*It’s no secret the state of Ohio has deep roots in Black music. Icons such as the Ohio Players, Roger Troutman & Zapp, Tracy Chapman, Babyface, The O’Jays, Macy Gray, Lakeside, and The Deele have all made their indelible mark on the genres of funk, R&B and soul.
The city of Akron itself has contributed both the incomparable Howard Hewitt and James Ingram to the canon of R&B legends. But five distinguished gentlemen from the city are determined to cement Akron as the epicenter of a gospel explosion with their effervescent new sound.
Deaken, Lil’ Bull a.k.a. Buttons, Q, Ty Traxx, and Weezie are Half Mile Home. Their individual and collective journeys down the tempestuous highways of the music industry have led them to a predestined intersection of truth, strength, and unshakeable faith.
The nascent incarnation of Half Mile Home began in the church.
“All of us are pastor’s kids,” says producer and keyboardist Ty Traxx and while the Church and Hip-Hop have had a contentious relationship Q is confident that can change, “I know that the audience for it may not be as large. But I know that there is an ear out there for it.”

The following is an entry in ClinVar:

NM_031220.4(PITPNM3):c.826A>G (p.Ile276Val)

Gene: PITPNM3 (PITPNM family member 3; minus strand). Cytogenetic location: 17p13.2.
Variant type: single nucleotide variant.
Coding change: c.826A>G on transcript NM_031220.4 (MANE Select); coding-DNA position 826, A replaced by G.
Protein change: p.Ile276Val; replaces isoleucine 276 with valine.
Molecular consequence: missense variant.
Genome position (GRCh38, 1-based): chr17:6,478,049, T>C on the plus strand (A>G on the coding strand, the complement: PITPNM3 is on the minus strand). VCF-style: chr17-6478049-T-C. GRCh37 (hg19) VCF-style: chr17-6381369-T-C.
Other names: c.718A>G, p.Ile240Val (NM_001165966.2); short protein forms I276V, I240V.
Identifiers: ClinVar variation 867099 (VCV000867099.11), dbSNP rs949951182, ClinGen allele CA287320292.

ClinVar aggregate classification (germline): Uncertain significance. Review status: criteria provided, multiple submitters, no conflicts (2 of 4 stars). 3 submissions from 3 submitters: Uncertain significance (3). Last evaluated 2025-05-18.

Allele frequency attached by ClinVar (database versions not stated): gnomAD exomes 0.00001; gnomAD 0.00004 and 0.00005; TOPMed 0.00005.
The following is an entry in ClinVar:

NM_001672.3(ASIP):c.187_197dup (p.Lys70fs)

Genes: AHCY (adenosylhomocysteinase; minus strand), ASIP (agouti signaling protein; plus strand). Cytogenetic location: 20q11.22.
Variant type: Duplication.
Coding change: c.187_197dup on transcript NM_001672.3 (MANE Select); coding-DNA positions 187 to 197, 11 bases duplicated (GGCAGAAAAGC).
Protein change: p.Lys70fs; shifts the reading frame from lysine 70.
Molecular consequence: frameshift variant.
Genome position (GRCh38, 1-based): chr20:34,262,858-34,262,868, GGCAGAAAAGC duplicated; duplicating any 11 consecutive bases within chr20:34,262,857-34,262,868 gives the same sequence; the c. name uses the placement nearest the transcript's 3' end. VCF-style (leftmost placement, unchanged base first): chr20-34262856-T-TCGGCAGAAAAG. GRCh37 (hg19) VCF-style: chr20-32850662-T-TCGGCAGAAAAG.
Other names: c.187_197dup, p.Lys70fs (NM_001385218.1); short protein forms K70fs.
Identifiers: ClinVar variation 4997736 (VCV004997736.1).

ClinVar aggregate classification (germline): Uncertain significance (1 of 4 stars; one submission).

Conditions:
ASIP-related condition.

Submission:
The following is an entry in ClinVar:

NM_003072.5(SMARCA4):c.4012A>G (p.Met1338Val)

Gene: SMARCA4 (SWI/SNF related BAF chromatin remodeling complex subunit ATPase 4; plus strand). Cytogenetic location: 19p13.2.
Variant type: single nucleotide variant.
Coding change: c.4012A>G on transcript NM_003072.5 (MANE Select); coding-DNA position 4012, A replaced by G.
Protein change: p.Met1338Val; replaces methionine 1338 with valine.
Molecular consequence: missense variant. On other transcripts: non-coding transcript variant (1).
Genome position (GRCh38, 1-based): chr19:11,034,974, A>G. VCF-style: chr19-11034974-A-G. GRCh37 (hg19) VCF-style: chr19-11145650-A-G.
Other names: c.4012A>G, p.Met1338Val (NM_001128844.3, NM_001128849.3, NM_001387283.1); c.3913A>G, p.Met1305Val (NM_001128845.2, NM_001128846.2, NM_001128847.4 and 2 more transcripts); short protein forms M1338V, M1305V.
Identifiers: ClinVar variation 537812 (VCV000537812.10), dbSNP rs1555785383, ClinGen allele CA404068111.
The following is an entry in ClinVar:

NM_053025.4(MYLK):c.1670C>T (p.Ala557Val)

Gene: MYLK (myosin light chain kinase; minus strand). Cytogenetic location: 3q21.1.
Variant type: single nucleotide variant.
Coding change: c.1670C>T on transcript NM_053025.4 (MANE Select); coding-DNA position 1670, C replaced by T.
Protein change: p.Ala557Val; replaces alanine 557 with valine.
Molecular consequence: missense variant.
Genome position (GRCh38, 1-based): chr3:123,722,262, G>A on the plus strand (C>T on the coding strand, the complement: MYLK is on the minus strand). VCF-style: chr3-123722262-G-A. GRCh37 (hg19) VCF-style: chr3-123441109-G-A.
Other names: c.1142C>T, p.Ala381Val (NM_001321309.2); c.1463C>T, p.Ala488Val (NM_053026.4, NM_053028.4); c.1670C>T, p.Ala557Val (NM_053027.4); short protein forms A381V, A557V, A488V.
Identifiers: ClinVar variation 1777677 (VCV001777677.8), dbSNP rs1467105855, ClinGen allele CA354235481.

Interestingly enough, Half Mile Home wasn’t always a Gospel recording group, in fact they initially had a predilection for secular music. After working with Jodeci svengali Devanté Swing in the late 90’s through Solar Records and a stint with Columbia Records in 2000 the guys transitioned from an R&B group to Gospel, with an album entitled The Movement on esteemed Southern stalwart Malaco Records which marked the first step in the direction of their transition. “I would just say it’s God music. Instead of Rhythm & Blues, it’s Rhythm & Light,” says the group’s songwriter Buttons who previously was signed to Raphael Saadiq’s label Pookie Records and a former staff songwriter for Ohio luminary Kenneth “Babyface” Edmonds.
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